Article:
FILM REVIEWS: Abigail and The Book of Clarence

Following on from TV comedy legend Peter Kay revisiting Westside’s giant Utilita Arena this week, both Odeon Broadway Plaza and Cineworld Broad Street are offering two more – and very different – ways of tickling your tummy buttons.

In the meantime, the giant Heidi’s Bier Bar on Broad Street is also looking to develop some comedy nights in the near future with a view to making them appeal to talent scouts… watch this space!

ABIGAIL (18, 109 mins). Gang members involved in a $50 million ransom plot soon regret kidnapping the 12-year-old ballerina daughter of a leading underworld figure.

The Universal picture then delivers a gleefully-gory, blood-and-guts revision of its own horror back catalogue, with additional Home Alone-tropes for young adults more familiar with Macaulay Culkin than Boris Karloff, Bela Lugosi and Lon Chaney.

The verdict: *** Although the house setting limits the dynamism of the plot, which feels like a ‘Stakes Out!’ riff on Daniel Craig’s Knives Out, at least its built-in thirst for comedy restricts the need for too many sound-driven ‘jump scares’.

Directed by Matt Bettinelli-Olpin and Tyler Gillett (Scream, 2022), Abigail the film is haunted by its own lifelessly-dark sets, but the character herself is brightly played by the talented now 14-year-old Dublin-born actress Alisha Weir (Matilda: The Musical).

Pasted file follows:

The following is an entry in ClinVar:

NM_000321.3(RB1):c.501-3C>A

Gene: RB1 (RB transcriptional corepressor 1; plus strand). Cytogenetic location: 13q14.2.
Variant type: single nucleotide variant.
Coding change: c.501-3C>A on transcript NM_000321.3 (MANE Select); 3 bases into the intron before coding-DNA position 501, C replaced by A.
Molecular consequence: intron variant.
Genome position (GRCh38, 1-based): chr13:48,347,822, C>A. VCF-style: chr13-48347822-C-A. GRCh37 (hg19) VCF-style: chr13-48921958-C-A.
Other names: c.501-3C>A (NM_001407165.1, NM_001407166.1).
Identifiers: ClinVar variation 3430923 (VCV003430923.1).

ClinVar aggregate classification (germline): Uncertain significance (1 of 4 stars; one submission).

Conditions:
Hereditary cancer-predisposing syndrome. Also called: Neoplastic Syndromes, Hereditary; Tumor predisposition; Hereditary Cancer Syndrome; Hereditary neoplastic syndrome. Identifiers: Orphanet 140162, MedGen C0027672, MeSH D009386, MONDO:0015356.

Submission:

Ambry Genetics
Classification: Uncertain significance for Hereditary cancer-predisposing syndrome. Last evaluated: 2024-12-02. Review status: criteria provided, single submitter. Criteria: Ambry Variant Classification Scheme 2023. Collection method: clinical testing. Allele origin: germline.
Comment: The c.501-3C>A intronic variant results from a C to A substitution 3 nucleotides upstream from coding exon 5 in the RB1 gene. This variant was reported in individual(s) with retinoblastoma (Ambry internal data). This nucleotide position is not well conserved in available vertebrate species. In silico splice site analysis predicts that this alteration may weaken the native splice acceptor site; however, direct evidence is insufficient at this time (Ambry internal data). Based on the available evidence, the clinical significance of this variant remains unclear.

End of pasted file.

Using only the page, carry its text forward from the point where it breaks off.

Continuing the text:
The British cast members include Godzilla x Kong star Dan Stevens as Frank, with University of Birmingham graduate Matthew Goode in ghoulish David Bowie mode as Father.

Horror comedies are still relatively rare, so it’s worth noting that An American Werewolf in London was one of the last films of any kind with an adult ‘X’ certificate – the replacement 18 certificate was introduced a year after its release on 12 November, 1981. Abigail is inevitably far more brutal and bloody – but unfortunately not as funny.

  • The film is dedicated to Euphoria star Angus Cloud who plays Dean. He died in July, 2023 from ‘an accidental multiple drug overdose’ just a week after burying his own father.

THE BOOK OF CLARENCE (15, 129 mins). Rapper LaKeith Stanfield takes the title role of a twin brother struggling to free himself from debt in this Biblical comedy set in Jerusalem in AD 33.

Clarence muses: “Varinia’s eyes are like poetry… I could take her hand in love if I become the 13th apostle of Jesus.”

Will the rise of the Messiah inspire him to lead a divine life or be his undoing in a film directed by London-born Jeymes Samuel?

Other stars include James McAvoy as Pontius Pilate with Benedict Cumberbatch even less recognisable as Benjamin, a beggar mistaken for Jesus and brutally crucified.

The verdict: ** Regardless of whether or not the stonings, crucifixions  and wilfully-unfocused story grab you, the woefully overlong film is still worth the admission price alone for the early shots of Matera, a World Heritage Site in southern Italy since 1993 and used for Mel Gibson’s The Last Temptation of Christ (2004) as well as James Bond’s No Time To Die (2021).

You can tell British cinematographer Rob Hardy (Civil War / Mission: Impossible – Fallout) is clearly delighted to be there, with most of the rest of the sub-Ben Hur / Spartacus film shot at Rome’s legendary Cinecittà Studios, previously used by Martin Scorsese (Gangs of New York) and the late Anthony Minghella (The English Patient).

The score is an annoying patchwork of styles and clunky lines like ‘I am he who exists from the undivided’ and ‘This is going to require massive testicular fortitude’ drain energy from the script like a sieve.

No doubt, those who are easily offended soon will be. But, for all that, The Book of Clarence is at least trying to offer something different to the current norm.

PICTURE CREDITS: Abigail, Universal; The Book of Clarence, Sony Pictures.

ENDS

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